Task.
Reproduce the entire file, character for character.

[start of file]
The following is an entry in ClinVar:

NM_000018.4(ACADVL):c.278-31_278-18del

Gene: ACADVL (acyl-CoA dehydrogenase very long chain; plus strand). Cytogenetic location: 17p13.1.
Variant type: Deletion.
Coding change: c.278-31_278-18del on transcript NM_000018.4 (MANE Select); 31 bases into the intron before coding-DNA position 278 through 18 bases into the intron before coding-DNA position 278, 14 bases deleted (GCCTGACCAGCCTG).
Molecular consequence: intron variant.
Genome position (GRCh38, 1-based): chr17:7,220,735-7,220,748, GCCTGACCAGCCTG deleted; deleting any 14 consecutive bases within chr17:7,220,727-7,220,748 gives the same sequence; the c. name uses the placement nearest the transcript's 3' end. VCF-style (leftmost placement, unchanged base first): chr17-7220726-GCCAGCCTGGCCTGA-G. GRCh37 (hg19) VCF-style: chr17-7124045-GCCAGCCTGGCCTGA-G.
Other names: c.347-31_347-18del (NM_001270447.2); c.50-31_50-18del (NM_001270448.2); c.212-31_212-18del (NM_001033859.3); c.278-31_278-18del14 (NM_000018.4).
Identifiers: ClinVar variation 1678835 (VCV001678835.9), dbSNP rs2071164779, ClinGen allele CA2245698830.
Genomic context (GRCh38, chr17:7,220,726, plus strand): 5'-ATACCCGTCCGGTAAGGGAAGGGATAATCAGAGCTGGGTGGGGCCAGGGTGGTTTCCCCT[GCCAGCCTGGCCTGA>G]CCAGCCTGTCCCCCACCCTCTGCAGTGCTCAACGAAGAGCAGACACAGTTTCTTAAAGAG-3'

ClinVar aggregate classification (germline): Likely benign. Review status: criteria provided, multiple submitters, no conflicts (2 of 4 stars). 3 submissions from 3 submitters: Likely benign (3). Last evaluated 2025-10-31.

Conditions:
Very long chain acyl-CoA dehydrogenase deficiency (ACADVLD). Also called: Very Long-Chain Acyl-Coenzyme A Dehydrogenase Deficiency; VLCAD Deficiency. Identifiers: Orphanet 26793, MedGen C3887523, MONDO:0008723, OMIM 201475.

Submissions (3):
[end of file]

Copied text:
The following is an entry in ClinVar:

NM_000018.4(ACADVL):c.278-31_278-18del

Gene: ACADVL (acyl-CoA dehydrogenase very long chain; plus strand). Cytogenetic location: 17p13.1.
Variant type: Deletion.
Coding change: c.278-31_278-18del on transcript NM_000018.4 (MANE Select); 31 bases into the intron before coding-DNA position 278 through 18 bases into the intron before coding-DNA position 278, 14 bases deleted (GCCTGACCAGCCTG).
Molecular consequence: intron variant.
Genome position (GRCh38, 1-based): chr17:7,220,735-7,220,748, GCCTGACCAGCCTG deleted; deleting any 14 consecutive bases within chr17:7,220,727-7,220,748 gives the same sequence; the c. name uses the placement nearest the transcript's 3' end. VCF-style (leftmost placement, unchanged base first): chr17-7220726-GCCAGCCTGGCCTGA-G. GRCh37 (hg19) VCF-style: chr17-7124045-GCCAGCCTGGCCTGA-G.
Other names: c.347-31_347-18del (NM_001270447.2); c.50-31_50-18del (NM_001270448.2); c.212-31_212-18del (NM_001033859.3); c.278-31_278-18del14 (NM_000018.4).
Identifiers: ClinVar variation 1678835 (VCV001678835.9), dbSNP rs2071164779, ClinGen allele CA2245698830.
Genomic context (GRCh38, chr17:7,220,726, plus strand): 5'-ATACCCGTCCGGTAAGGGAAGGGATAATCAGAGCTGGGTGGGGCCAGGGTGGTTTCCCCT[GCCAGCCTGGCCTGA>G]CCAGCCTGTCCCCCACCCTCTGCAGTGCTCAACGAAGAGCAGACACAGTTTCTTAAAGAG-3'

ClinVar aggregate classification (germline): Likely benign. Review status: criteria provided, multiple submitters, no conflicts (2 of 4 stars). 3 submissions from 3 submitters: Likely benign (3). Last evaluated 2025-10-31.

Conditions:
Very long chain acyl-CoA dehydrogenase deficiency (ACADVLD). Also called: Very Long-Chain Acyl-Coenzyme A Dehydrogenase Deficiency; VLCAD Deficiency. Identifiers: Orphanet 26793, MedGen C3887523, MONDO:0008723, OMIM 201475.

Submissions (3):